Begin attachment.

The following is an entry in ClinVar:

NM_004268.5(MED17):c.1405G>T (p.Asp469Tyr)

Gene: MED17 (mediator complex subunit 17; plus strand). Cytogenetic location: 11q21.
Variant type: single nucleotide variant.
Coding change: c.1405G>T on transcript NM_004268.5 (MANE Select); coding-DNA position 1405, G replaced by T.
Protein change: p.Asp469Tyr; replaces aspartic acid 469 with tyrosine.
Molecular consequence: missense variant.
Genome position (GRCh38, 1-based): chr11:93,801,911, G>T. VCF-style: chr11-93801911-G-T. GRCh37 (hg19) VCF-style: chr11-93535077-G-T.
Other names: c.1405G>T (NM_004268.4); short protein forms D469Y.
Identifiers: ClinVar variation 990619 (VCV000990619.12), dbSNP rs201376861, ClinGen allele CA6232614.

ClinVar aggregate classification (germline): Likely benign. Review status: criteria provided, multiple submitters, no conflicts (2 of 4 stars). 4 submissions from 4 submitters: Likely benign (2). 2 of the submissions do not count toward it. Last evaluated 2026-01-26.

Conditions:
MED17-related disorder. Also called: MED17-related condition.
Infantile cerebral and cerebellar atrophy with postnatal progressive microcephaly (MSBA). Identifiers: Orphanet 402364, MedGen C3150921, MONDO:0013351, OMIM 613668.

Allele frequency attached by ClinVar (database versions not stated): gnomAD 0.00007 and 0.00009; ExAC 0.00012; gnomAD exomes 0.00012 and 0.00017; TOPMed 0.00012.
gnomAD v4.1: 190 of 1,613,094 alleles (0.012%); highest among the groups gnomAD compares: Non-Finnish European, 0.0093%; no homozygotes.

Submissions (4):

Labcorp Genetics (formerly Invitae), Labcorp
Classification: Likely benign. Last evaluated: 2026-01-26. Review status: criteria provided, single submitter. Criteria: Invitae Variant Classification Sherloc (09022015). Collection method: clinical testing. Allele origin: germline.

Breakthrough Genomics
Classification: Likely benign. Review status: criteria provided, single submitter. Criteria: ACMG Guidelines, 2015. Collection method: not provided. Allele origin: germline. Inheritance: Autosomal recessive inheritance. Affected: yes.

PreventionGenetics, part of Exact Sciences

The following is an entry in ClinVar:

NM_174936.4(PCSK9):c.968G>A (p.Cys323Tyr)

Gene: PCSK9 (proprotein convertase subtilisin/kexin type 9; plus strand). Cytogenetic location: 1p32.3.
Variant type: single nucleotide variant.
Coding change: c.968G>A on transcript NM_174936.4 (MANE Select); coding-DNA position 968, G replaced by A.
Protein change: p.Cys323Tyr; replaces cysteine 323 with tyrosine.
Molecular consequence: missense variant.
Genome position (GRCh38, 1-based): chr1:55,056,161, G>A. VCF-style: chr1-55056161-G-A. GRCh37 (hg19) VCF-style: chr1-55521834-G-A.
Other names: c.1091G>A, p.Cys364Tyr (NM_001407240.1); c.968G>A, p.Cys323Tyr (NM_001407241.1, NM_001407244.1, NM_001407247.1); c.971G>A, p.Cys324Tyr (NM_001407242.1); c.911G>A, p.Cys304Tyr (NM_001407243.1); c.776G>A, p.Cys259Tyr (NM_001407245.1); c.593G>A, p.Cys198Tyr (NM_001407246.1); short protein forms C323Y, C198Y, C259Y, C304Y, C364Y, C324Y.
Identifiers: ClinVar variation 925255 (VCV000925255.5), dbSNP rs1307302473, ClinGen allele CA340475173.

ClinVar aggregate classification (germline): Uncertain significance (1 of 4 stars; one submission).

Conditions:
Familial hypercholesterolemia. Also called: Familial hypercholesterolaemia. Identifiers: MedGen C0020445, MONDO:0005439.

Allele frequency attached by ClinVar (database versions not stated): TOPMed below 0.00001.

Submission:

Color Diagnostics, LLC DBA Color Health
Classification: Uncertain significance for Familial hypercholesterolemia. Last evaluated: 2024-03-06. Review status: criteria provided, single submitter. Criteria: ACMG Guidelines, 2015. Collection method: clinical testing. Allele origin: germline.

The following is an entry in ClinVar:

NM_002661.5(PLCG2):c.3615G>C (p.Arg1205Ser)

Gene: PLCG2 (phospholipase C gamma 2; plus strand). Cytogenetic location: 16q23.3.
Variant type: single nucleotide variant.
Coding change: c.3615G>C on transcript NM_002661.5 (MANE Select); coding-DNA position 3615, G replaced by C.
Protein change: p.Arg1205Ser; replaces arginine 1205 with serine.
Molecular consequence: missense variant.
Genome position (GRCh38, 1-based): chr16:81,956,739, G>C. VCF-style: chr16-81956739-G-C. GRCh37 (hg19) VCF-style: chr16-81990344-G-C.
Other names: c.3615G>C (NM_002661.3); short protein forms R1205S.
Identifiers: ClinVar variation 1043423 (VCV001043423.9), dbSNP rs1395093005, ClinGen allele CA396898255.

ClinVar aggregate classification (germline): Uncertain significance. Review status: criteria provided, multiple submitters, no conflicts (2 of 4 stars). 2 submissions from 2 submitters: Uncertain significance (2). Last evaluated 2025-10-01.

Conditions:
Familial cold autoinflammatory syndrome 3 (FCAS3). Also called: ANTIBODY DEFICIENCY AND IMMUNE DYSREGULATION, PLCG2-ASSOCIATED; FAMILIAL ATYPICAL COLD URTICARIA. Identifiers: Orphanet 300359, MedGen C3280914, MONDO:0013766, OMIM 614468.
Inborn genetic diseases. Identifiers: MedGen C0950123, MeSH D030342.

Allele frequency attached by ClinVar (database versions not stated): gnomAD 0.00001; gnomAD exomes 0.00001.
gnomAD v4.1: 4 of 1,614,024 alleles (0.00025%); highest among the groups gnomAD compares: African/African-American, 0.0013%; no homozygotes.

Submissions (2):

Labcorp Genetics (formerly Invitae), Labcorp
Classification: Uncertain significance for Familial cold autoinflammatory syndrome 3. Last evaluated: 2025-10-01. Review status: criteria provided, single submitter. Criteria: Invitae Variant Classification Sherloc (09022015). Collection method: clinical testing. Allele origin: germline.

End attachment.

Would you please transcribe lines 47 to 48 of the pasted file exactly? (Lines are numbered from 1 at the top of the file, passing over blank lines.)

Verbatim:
Genome position (GRCh38, 1-based): chr16:81,956,739, G>C. VCF-style: chr16-81956739-G-C. GRCh37 (hg19) VCF-style: chr16-81990344-G-C.
Other names: c.3615G>C (NM_002661.3); short protein forms R1205S.